If there is one thing to be said for the absence of Markus Wheaton for the Pittsburgh Steelers in the regular season opener, it is that it gave the team the perfect opportunity to get a long look at the progress of second-year wide receiver Sammie Coates, who played extensively during the game and caught two passes on four targets.
There was a time at which I even wondered if Coates might not have to fight for a helmet on game days once the roster was completely healthy, but he even saw action on 11 of the Steelers’ 25 special teams snaps.
And on offense, he logged 44 snaps on 68 total, although that was three snaps fewer than the 47 snaps logged by fellow second-year wide receiver Eli Rogers, who came out of his first game with six receptions on seven targets—which includes one of Coates’ four targets, which ricocheted, and which Rogers caught for a touchdown.
Veteran wide receiver Darrius Heyward-Bey saw action on only 15 snaps during the game, seven of which were running plays, and he was not targeted on the eight other plays, two of which were run out of four-receiver sets.
It is somewhat interesting to note that the 11 snaps run out of two-receiver sets were evenly divided with five apiece between Coates and Heyward-Bey, with Rogers seeing one snap. But a deeper look indicates that three of Coates’ snaps were passing plays, whereas all but one of Heyward-Bey’s five snaps was a running play.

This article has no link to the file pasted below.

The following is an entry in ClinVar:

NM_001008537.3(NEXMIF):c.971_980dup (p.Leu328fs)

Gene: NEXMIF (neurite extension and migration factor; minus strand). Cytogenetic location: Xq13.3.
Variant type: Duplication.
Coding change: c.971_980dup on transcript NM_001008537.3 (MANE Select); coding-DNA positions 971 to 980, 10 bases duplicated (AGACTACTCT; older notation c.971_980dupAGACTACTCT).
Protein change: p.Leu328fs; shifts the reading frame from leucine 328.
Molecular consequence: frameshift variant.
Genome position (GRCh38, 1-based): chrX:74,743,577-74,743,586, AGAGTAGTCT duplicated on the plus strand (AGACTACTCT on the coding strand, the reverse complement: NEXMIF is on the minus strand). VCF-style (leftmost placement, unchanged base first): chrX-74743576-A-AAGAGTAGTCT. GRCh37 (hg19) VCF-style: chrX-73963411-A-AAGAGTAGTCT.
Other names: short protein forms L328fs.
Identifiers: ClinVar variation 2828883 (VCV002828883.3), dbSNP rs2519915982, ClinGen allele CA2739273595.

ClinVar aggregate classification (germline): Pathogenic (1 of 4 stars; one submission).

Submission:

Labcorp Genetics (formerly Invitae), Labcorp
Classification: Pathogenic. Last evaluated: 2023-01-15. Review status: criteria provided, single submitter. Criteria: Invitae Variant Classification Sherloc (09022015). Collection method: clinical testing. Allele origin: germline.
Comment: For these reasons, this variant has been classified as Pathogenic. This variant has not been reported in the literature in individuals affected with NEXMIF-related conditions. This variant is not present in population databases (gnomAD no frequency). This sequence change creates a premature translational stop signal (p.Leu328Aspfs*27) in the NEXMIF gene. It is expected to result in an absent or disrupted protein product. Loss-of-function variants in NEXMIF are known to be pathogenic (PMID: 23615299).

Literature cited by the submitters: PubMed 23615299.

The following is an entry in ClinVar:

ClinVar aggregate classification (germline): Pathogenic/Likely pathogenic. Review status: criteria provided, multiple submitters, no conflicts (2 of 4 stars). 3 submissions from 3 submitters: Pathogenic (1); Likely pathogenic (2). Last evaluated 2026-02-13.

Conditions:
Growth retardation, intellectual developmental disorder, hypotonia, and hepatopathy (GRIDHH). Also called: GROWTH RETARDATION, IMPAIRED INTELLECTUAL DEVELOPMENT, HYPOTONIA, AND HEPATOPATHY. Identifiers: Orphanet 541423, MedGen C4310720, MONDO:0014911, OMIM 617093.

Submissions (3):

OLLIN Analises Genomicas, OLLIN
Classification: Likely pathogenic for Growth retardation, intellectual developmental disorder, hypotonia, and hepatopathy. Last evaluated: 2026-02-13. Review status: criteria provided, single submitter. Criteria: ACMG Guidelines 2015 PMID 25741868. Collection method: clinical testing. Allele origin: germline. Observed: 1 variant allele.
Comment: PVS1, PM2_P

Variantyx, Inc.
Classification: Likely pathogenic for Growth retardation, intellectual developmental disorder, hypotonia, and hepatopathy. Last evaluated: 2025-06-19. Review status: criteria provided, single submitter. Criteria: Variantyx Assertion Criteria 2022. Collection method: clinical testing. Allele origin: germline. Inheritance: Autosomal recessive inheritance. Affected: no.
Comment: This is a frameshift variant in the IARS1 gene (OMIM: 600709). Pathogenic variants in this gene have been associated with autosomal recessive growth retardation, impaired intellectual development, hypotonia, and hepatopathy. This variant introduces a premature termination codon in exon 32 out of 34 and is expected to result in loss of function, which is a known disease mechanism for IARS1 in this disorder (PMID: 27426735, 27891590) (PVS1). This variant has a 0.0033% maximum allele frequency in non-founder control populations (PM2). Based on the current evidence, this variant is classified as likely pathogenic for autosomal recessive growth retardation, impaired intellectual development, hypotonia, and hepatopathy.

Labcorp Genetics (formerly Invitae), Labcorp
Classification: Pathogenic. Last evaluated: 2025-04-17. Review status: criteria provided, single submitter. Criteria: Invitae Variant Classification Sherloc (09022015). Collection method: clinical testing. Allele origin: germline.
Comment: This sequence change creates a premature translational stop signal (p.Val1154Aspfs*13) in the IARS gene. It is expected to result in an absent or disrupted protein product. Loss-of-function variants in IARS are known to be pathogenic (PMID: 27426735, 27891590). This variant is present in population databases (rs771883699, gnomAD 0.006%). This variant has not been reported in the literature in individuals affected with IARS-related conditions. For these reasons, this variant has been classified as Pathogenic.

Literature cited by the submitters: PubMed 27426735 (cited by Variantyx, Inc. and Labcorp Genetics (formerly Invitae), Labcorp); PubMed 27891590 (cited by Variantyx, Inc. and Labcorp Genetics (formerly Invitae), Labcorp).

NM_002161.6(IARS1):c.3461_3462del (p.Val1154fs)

Of the Steelers’ 44 snaps run from the 11 personnel, Coates saw action on 37 snaps, replaced by Heyward-Bey for the seven missing snaps, meaning that Rogers played on all 11-personnel snaps. Only two of Heyward-Bey’s snaps from the 11 personnel grouping were running plays, and they actually produced a net of minus-five yards, with a run of no gain and a five-yard run supplemented by a 10-yard holding penalty.
The Steelers ran the ball out of the 11 personnel grouping with Coates on the field 12 times, producing 57 total yards for a 4.8-yard average and a touchdown, on which the second-year wide receiver was responsible for a block that helped the running back split two defenders for a 15-yard trip into the end zone.
It was not the only running play on which Coates was an asset, which is certainly progress from what was seen during the preseason last year and in his minimal playing time thereafter. He even drew praise from Ben Roethlisberger following the touchdown.
As a wide receiver, there is still progress to be made, for certain, as he was unable to secure a low screen pass in the right flat, but his two receptions were both highlight-worthy, and that is, in essence, kind of what his role is right now. It will be interesting to see how the return of Wheaton will impact his level of contribution, and if Rogers will take a hit in his playing time as well as Wheaton mixes his reps both in the slot and outside.